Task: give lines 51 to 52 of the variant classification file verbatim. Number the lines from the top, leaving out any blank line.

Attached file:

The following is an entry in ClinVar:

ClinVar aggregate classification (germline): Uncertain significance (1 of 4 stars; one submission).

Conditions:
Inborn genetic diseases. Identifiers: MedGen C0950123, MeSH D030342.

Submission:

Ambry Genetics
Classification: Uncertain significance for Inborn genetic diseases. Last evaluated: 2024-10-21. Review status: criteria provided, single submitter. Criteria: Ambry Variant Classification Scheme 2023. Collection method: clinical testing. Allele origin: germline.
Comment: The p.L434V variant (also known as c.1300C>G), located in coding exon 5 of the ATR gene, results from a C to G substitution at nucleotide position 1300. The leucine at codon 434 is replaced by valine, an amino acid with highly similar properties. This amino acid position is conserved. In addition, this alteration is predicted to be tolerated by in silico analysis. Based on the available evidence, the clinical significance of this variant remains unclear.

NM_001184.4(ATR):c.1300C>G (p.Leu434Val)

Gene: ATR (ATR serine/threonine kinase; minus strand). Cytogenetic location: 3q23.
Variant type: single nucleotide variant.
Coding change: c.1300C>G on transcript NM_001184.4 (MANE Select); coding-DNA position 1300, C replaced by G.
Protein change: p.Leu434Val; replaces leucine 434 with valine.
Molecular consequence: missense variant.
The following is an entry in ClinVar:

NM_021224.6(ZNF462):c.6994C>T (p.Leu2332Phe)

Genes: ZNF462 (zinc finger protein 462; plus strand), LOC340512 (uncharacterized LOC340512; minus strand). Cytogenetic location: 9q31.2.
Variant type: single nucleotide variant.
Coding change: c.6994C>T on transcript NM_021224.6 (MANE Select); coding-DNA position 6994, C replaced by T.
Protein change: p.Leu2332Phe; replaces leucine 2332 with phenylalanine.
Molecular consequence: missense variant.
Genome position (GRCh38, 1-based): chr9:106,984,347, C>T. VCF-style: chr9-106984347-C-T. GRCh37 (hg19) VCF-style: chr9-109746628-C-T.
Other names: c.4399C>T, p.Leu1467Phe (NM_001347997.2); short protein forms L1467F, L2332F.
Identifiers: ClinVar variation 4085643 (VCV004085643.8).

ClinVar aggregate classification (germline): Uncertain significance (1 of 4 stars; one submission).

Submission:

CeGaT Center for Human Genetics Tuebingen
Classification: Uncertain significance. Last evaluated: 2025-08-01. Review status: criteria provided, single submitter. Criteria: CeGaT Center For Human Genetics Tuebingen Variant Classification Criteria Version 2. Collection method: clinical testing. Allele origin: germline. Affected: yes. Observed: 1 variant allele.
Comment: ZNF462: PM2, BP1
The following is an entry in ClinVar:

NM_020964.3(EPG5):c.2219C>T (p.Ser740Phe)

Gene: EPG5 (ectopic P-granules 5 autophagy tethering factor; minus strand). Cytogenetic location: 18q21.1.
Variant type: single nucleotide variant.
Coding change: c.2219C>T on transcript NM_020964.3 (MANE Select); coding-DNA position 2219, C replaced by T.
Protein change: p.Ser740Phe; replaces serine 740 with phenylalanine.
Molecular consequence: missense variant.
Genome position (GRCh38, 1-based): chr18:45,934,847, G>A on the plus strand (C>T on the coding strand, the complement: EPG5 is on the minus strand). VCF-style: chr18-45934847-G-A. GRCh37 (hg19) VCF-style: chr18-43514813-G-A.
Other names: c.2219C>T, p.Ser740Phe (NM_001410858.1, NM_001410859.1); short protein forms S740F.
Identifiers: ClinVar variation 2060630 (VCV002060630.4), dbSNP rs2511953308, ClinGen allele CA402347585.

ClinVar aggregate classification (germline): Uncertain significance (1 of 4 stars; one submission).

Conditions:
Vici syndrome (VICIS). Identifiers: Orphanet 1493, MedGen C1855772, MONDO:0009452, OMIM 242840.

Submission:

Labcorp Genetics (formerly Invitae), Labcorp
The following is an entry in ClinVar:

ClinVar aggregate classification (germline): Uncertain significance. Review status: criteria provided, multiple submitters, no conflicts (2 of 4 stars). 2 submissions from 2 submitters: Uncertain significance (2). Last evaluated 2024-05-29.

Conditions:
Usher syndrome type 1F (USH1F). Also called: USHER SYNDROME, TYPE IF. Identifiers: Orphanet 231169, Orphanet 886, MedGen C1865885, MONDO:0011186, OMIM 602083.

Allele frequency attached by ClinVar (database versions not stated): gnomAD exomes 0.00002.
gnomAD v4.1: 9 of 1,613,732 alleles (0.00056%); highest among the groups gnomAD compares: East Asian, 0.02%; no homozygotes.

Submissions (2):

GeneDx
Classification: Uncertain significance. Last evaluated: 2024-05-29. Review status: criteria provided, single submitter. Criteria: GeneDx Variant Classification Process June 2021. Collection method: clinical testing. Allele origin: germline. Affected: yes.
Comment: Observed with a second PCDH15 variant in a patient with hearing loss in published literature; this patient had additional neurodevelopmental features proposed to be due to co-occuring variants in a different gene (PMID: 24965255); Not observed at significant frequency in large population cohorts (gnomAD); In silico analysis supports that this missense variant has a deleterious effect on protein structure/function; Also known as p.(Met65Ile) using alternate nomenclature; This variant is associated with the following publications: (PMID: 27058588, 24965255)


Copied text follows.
Submissions (2):

GeneDx